You’re going to need someone at your company who is the primary information contact for the author (and initially for the publisher as well). This person could be a senior writer, the technical publications manager, the product manager, or the engineering lead. They will be responsible for running around and tracking down information for the author (who may well live in another part of the country) from anyone directly connected with the product¾the developers, the documenters, the sales people, the product manager, and so on. Management must also grant a fair amount of authority to this person so they can get this job done and not be shuffled to one side. (Depending on the tightness of the book schedule, a mandate from management that allows the primary information contact to pre-empt all but the most critical tasks is not inappropriate.)
The primary information contact will also be responsible for coordinating reviews, identifying potential problems to management, and generally removing as many obstacles to the creation of a good book as she or he can. When the book is done, the primary information contact should get a large acknowledgment in front of the book for their work, as well as a cash bonus from the company.
The publisher will usually have a clause in the agreement about “final editorial control.” If you like the look of the publisher’s other books (and you probably will, or why did you choose them in the first place?), then it’s in your best interests to trust the publisher’s judgment. They’re in the book biz, not you, and they’re unlikely to make a decision that will adversely affect their ability to sell additional copies of the book. However, you will be able to heavily influence the shape of the book by approving the initial detailed outline and by working with the author for effective reviews. Similarly, while your company will usually have the clout to negotiate substantial input into the cover design, the publisher will have final control over the design. Again, the publisher’s design choices will be aimed at selling as many of the books as they can. Relax and let them do it.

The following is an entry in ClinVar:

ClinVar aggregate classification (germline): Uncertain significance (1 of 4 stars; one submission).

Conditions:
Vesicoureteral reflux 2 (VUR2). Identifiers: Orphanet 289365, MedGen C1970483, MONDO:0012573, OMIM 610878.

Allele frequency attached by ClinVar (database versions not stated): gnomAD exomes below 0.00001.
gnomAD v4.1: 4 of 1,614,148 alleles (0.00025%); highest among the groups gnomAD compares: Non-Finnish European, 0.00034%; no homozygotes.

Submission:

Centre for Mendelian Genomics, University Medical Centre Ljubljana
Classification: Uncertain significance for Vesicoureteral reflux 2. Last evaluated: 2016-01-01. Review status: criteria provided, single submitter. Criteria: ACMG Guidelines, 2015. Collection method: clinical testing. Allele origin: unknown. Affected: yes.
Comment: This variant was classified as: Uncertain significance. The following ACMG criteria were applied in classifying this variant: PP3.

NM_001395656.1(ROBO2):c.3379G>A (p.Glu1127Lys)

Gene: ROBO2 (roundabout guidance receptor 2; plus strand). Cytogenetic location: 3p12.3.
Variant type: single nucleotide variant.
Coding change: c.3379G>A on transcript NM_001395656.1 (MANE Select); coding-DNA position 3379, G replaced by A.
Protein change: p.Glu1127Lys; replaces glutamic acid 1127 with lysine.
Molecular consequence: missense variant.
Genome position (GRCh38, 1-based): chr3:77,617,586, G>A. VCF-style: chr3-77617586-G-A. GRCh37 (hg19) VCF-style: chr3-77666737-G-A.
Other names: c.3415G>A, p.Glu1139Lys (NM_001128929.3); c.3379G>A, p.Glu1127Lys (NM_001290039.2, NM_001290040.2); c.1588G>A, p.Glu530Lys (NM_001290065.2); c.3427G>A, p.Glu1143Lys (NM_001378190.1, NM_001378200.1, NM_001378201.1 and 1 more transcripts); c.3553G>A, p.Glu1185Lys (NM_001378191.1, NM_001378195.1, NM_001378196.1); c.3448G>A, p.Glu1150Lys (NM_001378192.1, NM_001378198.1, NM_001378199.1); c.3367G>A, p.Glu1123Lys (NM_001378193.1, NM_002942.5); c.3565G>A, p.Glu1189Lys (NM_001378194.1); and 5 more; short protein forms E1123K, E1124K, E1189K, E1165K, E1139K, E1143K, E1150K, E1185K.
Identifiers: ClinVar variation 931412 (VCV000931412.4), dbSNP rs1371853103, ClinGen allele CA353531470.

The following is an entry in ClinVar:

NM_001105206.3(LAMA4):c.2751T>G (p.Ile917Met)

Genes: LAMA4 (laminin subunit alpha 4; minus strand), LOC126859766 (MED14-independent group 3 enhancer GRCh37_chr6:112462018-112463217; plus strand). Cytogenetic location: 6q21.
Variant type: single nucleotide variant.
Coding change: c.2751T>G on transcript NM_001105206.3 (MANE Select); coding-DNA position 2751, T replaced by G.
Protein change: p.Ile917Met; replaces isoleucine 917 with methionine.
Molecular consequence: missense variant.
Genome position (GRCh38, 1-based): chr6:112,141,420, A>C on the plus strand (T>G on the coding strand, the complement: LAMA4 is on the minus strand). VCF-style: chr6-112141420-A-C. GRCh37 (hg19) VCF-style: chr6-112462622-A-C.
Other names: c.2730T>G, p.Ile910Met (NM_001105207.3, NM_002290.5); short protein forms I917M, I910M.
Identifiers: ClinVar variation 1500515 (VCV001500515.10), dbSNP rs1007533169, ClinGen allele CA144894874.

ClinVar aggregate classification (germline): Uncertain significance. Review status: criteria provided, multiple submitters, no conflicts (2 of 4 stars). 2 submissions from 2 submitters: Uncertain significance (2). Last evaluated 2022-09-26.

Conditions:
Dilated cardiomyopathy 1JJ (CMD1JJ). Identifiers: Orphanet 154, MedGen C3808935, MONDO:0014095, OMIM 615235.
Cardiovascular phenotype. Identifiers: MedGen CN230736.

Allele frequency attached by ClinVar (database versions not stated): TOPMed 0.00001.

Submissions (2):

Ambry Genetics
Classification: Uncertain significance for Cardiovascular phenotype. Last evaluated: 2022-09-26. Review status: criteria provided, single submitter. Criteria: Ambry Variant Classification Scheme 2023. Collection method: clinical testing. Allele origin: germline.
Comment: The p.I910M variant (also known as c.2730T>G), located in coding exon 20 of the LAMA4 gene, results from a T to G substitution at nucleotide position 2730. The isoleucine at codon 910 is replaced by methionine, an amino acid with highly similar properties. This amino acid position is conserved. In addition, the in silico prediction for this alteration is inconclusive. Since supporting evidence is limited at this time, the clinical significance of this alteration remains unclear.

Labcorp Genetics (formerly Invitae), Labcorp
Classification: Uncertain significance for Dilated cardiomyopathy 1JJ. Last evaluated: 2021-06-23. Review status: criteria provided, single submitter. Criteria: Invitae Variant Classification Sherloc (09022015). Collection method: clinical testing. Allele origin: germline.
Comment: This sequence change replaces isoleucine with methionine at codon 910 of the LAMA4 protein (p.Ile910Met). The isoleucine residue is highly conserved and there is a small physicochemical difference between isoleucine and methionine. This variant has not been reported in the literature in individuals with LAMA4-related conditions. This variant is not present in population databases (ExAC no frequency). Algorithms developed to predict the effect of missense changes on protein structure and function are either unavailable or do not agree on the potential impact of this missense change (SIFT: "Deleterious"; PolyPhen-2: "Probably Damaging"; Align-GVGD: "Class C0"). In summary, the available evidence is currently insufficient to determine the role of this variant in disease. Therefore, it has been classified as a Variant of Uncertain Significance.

If you’re considering doing a really small book (such as a pocket reference or tip guide), the cost per unit is likely to go down. The cover price will be around $7.95 or $9.95, so 20,000 copies might cost as little as $2.50 each. You can probably accelerate the writing and production schedule as well, and produce the book in as little as 3 or 4 months rather than the usual 8.
If you’re planning on doing several books, you might want to talk to the publisher about a specialized imprint, with its own special logo or a snipe across the spine. An imprint will set the series off on the shelves and further bolster the market position of your company and its products in the minds of shoppers. The imprint will also probably appear on a separate page of the publisher’s retail catalog, drawing the casual shopper’s attention to the books. For example, Sun Computers arranged for a special SunSoft imprint through Addison-Wesley. Keep in mind, however, that getting an imprint or a series of books for products and companies that don’t have a significant mindshare is pretty ambitious. The bottom line here is “Money talks.”
What if your company doesn’t have a lot of visibility in the marketplace for a specific product or venue and you don’t have a need to underwrite the number of books necessary to justify the book to a publisher? You might propose a book on a more general topic that has a strong market appeal and then include a version of your software. For example, suppose your company has developed an amazing tool for developing Java scripts using a visual interface. The book might be about developing and using Java scripts in general and then be illustrated with examples that use a cut-down version of your product (conveniently available on a website for download or, less frequently now, included on a CD in the back of the book). The value that’s been added is usually not only an inexpensive version of the product, but a number of additional tools, libraries, scripts, and information that is not currently available anywhere else. For a demo version, you can also include a discount or an upgrade option for users who want to get the full retail product.